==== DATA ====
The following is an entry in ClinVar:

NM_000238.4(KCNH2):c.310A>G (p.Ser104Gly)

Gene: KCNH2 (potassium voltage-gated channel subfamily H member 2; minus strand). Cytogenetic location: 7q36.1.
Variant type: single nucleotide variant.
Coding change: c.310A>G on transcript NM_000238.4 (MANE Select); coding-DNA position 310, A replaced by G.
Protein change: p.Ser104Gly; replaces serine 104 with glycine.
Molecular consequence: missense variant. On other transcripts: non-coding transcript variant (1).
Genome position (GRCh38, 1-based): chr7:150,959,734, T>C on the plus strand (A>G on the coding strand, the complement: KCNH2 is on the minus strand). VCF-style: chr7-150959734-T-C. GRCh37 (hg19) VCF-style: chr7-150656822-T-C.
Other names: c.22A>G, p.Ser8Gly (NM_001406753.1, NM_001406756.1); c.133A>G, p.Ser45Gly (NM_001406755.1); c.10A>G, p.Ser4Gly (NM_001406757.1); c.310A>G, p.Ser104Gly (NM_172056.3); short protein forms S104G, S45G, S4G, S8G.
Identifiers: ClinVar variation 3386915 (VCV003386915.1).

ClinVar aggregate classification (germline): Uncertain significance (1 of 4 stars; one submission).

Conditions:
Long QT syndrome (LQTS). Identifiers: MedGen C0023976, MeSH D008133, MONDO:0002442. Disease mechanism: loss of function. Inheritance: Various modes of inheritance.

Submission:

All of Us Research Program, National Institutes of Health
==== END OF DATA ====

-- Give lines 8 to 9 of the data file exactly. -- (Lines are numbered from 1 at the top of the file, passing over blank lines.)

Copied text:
Genome position (GRCh38, 1-based): chr7:150,959,734, T>C on the plus strand (A>G on the coding strand, the complement: KCNH2 is on the minus strand). VCF-style: chr7-150959734-T-C. GRCh37 (hg19) VCF-style: chr7-150656822-T-C.
Other names: c.22A>G, p.Ser8Gly (NM_001406753.1, NM_001406756.1); c.133A>G, p.Ser45Gly (NM_001406755.1); c.10A>G, p.Ser4Gly (NM_001406757.1); c.310A>G, p.Ser104Gly (NM_172056.3); short protein forms S104G, S45G, S4G, S8G.